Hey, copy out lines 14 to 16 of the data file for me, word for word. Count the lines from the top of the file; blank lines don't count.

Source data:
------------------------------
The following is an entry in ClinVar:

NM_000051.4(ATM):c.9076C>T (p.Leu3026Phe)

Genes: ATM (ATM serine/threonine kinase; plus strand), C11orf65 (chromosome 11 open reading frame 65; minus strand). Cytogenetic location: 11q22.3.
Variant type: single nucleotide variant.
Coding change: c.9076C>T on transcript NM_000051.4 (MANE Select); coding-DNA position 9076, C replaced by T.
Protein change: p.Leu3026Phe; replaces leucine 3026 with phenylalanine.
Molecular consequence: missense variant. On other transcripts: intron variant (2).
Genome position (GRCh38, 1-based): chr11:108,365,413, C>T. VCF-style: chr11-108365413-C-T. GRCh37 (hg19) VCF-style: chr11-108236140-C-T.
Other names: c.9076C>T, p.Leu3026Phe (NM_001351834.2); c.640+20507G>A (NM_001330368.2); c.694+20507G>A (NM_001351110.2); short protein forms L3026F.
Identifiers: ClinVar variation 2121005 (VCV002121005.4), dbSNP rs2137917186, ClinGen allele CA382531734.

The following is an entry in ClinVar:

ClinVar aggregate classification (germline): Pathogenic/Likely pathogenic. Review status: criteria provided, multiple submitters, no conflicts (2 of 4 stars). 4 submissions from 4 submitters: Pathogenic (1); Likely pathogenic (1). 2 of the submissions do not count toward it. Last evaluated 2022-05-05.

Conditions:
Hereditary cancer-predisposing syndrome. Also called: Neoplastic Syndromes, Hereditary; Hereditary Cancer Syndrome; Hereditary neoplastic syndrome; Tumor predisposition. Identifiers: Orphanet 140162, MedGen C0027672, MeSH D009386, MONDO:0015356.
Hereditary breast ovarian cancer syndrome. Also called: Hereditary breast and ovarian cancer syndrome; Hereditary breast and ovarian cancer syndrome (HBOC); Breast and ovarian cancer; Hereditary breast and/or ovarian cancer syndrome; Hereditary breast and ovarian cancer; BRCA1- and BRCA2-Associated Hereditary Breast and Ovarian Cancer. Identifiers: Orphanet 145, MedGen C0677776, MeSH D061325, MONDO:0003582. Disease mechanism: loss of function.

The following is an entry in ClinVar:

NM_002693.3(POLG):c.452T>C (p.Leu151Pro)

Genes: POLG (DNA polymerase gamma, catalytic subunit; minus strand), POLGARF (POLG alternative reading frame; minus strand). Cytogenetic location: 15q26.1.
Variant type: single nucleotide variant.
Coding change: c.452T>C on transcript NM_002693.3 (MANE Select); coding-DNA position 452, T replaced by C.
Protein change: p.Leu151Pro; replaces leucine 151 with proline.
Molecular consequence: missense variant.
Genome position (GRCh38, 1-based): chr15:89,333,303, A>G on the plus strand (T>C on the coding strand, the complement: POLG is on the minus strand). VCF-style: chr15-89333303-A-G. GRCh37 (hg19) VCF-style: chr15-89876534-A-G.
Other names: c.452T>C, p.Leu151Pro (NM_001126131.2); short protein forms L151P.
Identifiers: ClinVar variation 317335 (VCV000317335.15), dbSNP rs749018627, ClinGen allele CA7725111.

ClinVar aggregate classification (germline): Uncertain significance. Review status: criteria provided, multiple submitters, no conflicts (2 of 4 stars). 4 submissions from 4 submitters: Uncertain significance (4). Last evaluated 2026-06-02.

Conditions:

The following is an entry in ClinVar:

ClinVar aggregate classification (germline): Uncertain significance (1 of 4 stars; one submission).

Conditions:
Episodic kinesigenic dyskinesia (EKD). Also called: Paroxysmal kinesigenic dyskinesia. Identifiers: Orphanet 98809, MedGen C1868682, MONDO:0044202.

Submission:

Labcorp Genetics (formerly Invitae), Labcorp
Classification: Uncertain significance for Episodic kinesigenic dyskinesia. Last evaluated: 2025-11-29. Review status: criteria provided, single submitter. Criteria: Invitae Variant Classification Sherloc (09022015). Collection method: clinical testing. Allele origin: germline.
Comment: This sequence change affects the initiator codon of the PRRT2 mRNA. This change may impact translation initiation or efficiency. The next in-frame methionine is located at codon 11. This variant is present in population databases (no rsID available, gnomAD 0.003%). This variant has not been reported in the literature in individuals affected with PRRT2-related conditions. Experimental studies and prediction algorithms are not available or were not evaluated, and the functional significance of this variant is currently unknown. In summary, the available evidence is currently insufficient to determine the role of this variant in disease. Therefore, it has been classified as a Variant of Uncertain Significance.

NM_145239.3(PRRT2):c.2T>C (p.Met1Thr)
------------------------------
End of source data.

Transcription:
Hereditary cancer-predisposing syndrome. Also called: Neoplastic Syndromes, Hereditary; Hereditary Cancer Syndrome; Hereditary neoplastic syndrome; Tumor predisposition. Identifiers: Orphanet 140162, MedGen C0027672, MeSH D009386, MONDO:0015356.
Hereditary breast ovarian cancer syndrome. Also called: Hereditary breast and ovarian cancer syndrome; Hereditary breast and ovarian cancer syndrome (HBOC); Breast and ovarian cancer; Hereditary breast and/or ovarian cancer syndrome; Hereditary breast and ovarian cancer; BRCA1- and BRCA2-Associated Hereditary Breast and Ovarian Cancer. Identifiers: Orphanet 145, MedGen C0677776, MeSH D061325, MONDO:0003582. Disease mechanism: loss of function.

The following is an entry in ClinVar: